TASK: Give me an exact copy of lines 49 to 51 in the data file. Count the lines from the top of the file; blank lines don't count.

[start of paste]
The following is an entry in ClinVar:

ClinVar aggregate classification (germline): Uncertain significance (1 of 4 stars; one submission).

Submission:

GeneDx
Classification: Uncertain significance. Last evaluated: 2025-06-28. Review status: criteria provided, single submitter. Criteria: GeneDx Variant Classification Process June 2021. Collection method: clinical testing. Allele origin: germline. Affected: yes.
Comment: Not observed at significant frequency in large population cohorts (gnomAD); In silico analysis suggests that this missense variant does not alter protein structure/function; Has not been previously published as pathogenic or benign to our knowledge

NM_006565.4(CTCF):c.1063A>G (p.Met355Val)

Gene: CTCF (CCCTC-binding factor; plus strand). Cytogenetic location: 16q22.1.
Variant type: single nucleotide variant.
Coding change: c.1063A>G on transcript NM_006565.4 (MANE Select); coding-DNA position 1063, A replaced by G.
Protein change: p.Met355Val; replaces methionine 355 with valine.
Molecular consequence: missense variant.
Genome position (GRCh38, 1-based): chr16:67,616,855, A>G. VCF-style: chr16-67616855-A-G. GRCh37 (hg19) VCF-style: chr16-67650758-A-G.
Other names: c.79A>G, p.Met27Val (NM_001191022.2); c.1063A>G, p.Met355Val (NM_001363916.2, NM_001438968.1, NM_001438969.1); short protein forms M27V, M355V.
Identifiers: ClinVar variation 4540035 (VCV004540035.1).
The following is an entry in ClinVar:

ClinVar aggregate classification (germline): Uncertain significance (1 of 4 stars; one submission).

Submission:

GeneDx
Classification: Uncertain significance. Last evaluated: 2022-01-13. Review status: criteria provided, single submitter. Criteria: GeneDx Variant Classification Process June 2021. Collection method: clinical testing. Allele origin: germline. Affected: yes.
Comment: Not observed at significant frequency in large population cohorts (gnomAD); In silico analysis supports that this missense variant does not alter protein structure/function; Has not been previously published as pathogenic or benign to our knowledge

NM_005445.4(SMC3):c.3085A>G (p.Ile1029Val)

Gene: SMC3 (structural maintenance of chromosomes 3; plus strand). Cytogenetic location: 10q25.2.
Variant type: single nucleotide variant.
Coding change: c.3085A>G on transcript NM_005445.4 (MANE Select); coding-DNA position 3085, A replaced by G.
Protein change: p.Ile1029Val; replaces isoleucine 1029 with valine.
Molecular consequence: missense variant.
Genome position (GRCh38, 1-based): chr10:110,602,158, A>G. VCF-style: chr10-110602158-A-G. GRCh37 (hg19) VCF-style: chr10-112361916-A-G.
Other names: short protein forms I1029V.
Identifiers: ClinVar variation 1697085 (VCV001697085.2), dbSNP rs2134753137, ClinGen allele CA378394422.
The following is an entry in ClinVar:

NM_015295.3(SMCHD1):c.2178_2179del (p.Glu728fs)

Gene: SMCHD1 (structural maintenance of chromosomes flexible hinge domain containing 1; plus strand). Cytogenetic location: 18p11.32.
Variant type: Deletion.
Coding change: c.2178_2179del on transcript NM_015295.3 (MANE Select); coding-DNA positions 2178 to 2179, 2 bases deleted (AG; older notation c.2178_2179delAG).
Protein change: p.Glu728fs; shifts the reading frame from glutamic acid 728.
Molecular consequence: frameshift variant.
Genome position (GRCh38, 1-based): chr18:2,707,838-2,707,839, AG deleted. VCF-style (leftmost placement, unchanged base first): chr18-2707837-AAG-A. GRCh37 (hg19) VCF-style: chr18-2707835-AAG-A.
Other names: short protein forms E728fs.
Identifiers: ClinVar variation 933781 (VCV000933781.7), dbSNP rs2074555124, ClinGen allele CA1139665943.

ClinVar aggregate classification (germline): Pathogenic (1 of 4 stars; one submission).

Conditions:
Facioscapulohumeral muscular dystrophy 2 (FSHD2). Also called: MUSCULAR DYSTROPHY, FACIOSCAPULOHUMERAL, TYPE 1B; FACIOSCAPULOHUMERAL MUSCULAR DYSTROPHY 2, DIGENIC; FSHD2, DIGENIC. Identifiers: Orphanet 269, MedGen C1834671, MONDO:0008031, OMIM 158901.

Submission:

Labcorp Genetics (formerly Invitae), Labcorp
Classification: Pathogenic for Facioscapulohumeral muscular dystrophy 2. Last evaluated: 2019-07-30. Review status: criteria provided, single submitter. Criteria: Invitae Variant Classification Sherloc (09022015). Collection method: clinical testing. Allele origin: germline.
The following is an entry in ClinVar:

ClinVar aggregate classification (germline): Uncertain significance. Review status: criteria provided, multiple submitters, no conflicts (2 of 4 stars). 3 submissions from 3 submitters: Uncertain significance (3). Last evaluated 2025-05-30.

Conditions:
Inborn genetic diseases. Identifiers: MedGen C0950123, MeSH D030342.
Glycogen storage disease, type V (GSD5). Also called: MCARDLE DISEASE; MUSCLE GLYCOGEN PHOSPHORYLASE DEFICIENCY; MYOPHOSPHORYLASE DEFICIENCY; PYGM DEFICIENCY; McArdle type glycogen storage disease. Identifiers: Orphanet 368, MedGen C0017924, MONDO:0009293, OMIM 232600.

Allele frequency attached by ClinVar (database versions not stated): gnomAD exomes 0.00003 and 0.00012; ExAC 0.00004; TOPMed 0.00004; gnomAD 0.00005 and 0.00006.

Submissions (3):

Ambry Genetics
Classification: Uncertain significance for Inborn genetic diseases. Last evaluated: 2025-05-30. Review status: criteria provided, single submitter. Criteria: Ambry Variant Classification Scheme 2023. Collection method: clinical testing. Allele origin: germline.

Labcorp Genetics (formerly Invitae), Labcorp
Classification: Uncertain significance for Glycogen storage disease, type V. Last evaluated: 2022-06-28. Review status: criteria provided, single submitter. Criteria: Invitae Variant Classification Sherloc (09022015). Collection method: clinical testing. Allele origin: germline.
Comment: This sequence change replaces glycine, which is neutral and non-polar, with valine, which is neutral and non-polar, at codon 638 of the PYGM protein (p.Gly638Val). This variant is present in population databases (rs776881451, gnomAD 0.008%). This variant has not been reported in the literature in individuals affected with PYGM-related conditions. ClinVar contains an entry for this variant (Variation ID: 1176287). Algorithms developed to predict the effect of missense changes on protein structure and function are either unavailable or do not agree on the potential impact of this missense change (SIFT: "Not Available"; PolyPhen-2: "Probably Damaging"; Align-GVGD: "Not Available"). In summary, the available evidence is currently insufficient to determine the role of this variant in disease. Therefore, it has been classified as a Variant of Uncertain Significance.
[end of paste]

Conditions:
Inborn genetic diseases. Identifiers: MedGen C0950123, MeSH D030342.
Glycogen storage disease, type V (GSD5). Also called: MCARDLE DISEASE; MUSCLE GLYCOGEN PHOSPHORYLASE DEFICIENCY; MYOPHOSPHORYLASE DEFICIENCY; PYGM DEFICIENCY; McArdle type glycogen storage disease. Identifiers: Orphanet 368, MedGen C0017924, MONDO:0009293, OMIM 232600.